Courtesy Reuters

IN 1929 when the British Labor Party was asked for the second time to form a government it had no majority in the House of Commons. It was the largest single party but it could govern only so long as it retained the support of a considerable number of Liberals. At an early stage in its governmental career Mr. Lloyd George stated, upon behalf of the Liberal Party, that they would not support any measure of socialism. It then became clear that the utmost that Labor could do was to proceed upon reformist lines, similar to, but perhaps rather more bold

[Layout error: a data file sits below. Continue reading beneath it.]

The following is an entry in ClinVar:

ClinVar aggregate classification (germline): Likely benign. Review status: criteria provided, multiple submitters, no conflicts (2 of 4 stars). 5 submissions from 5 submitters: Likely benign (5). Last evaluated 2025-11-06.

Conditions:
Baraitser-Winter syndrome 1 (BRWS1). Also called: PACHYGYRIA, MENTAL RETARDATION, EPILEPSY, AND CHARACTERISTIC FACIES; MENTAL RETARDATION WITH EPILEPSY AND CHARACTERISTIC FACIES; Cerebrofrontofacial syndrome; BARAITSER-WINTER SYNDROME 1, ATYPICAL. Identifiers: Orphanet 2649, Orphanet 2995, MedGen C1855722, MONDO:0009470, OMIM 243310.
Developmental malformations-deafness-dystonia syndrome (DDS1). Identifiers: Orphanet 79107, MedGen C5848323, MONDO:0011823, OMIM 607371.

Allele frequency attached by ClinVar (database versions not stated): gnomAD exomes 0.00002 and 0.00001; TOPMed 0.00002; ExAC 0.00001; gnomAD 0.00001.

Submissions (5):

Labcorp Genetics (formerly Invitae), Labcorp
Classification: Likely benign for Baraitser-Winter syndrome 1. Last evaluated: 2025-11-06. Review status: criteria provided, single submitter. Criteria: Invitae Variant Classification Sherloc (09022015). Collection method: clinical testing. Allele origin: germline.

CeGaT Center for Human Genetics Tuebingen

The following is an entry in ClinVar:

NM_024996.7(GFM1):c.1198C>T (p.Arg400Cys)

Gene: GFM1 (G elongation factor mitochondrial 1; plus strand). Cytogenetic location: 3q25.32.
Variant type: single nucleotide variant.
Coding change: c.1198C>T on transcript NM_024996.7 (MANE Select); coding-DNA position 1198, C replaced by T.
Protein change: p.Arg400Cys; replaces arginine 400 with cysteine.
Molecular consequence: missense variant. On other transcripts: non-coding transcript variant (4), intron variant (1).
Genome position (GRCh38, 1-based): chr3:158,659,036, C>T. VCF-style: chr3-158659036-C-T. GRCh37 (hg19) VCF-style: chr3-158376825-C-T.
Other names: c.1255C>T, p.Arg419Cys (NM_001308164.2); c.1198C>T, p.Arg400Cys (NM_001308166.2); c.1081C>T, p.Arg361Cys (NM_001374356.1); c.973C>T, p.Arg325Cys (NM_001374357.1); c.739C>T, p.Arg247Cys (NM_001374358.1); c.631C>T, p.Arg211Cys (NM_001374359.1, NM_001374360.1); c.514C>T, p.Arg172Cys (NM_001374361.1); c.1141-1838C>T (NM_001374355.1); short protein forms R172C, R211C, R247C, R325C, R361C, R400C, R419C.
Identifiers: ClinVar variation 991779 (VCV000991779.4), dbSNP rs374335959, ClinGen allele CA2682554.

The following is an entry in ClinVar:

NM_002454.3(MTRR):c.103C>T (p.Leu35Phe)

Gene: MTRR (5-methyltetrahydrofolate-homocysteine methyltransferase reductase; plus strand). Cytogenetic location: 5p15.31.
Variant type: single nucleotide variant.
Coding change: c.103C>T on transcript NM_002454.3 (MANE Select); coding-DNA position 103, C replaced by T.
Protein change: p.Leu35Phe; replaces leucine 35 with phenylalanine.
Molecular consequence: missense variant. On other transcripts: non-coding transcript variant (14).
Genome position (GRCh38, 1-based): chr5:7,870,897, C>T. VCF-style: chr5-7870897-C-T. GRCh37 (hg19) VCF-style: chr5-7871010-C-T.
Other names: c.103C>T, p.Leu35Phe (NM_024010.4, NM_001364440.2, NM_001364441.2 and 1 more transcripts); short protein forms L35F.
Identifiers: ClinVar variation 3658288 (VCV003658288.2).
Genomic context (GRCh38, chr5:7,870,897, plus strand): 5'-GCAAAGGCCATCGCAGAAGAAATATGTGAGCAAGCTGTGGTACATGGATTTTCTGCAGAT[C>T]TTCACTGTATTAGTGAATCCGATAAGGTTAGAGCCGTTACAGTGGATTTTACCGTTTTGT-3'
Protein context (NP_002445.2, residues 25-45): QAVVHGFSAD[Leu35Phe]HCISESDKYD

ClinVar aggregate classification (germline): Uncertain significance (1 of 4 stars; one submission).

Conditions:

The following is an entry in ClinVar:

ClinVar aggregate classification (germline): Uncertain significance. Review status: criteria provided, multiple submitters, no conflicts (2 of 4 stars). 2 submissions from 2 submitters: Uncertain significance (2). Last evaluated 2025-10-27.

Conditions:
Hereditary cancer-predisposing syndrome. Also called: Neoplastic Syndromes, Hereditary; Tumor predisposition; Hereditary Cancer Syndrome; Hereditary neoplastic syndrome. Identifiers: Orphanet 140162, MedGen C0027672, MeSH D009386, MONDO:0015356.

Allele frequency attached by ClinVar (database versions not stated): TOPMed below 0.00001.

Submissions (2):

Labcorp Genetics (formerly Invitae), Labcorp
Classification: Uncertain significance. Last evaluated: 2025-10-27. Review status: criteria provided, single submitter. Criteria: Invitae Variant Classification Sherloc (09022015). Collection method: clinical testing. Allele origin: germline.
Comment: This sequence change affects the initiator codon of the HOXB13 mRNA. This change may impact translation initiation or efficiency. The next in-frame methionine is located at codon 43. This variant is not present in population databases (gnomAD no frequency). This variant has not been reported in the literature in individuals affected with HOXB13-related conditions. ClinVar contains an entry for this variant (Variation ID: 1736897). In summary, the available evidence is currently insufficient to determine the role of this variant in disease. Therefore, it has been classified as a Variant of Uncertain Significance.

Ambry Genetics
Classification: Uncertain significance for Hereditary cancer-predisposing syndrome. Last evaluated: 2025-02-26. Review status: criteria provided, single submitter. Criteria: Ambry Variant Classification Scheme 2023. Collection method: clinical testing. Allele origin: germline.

This article is part of our premium archives.

To continue reading and get full access to our entire archive, you must subscribe.

Subscribe